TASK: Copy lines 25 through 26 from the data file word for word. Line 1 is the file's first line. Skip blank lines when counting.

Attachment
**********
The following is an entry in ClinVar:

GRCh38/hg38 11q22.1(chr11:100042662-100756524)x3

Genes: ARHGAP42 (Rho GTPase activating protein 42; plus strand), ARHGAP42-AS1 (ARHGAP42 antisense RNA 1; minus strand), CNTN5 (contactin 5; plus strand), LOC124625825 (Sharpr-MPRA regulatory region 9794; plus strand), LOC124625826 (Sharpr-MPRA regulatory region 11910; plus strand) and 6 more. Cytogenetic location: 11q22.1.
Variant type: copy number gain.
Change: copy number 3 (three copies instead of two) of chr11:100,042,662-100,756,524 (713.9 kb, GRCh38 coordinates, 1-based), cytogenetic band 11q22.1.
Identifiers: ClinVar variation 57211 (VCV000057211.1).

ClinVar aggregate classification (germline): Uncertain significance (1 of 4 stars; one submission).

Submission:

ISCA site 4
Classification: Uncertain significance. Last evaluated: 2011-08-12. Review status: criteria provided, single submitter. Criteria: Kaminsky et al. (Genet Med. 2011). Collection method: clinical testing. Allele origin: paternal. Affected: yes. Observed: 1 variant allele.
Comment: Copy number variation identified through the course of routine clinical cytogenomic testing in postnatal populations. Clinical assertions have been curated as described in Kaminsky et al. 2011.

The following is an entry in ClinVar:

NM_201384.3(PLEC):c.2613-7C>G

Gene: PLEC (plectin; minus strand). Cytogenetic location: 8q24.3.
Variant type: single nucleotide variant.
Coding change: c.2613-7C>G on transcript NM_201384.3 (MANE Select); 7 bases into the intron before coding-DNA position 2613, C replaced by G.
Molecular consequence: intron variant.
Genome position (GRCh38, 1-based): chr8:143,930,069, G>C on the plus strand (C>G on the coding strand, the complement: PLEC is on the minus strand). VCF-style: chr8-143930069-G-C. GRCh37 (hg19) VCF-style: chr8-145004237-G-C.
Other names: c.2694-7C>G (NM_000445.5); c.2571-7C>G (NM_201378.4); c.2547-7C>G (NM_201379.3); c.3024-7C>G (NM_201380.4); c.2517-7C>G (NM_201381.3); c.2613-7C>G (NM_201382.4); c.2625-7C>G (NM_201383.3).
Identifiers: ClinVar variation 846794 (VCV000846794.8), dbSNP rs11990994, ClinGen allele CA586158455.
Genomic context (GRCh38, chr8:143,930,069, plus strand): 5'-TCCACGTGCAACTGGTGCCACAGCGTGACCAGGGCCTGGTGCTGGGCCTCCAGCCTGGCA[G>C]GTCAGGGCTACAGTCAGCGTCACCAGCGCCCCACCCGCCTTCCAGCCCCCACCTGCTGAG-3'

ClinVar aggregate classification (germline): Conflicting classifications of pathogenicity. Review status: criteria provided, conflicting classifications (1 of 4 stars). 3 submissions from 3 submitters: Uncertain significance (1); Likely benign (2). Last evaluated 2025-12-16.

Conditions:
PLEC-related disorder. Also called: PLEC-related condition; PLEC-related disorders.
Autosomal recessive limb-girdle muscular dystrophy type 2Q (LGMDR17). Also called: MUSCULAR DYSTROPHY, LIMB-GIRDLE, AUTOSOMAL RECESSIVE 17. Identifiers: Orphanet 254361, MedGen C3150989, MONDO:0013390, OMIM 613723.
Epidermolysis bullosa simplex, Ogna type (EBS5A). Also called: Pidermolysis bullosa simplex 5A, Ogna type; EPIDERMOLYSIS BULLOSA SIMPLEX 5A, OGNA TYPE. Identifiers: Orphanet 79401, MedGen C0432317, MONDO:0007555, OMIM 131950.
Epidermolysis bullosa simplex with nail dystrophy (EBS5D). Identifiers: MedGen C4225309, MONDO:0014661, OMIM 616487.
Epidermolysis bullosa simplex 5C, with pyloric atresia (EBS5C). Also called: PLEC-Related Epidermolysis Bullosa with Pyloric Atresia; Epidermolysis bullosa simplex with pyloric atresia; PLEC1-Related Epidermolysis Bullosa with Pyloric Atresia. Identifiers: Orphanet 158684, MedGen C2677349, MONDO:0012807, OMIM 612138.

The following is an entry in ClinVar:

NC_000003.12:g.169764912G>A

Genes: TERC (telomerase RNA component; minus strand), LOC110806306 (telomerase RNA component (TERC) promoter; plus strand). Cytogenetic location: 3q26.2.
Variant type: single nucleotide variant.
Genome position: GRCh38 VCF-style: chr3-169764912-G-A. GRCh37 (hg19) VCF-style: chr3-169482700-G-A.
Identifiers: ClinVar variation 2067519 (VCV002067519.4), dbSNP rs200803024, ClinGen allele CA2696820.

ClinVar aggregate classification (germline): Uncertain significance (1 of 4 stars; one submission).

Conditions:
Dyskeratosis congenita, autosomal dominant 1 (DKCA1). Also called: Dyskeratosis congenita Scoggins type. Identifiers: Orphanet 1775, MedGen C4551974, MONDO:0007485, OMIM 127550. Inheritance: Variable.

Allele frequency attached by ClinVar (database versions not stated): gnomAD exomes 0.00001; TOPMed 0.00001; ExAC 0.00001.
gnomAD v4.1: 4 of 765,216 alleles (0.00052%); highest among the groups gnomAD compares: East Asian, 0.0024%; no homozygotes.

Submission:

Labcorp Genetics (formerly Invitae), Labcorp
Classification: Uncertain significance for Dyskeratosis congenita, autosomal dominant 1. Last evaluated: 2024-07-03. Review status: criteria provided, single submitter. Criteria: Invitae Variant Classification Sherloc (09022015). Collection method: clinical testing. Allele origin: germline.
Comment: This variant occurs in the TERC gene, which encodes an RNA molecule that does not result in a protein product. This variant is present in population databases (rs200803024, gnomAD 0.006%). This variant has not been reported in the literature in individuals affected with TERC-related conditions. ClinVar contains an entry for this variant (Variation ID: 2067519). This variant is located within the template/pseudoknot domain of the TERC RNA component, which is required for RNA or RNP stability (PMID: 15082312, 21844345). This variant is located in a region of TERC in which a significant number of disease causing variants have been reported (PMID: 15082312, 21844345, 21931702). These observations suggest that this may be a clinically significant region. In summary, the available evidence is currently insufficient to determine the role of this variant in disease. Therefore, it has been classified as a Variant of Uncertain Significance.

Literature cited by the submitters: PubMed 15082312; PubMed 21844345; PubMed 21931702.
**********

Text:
Autosomal recessive limb-girdle muscular dystrophy type 2Q (LGMDR17). Also called: MUSCULAR DYSTROPHY, LIMB-GIRDLE, AUTOSOMAL RECESSIVE 17. Identifiers: Orphanet 254361, MedGen C3150989, MONDO:0013390, OMIM 613723.
Epidermolysis bullosa simplex, Ogna type (EBS5A). Also called: Pidermolysis bullosa simplex 5A, Ogna type; EPIDERMOLYSIS BULLOSA SIMPLEX 5A, OGNA TYPE. Identifiers: Orphanet 79401, MedGen C0432317, MONDO:0007555, OMIM 131950.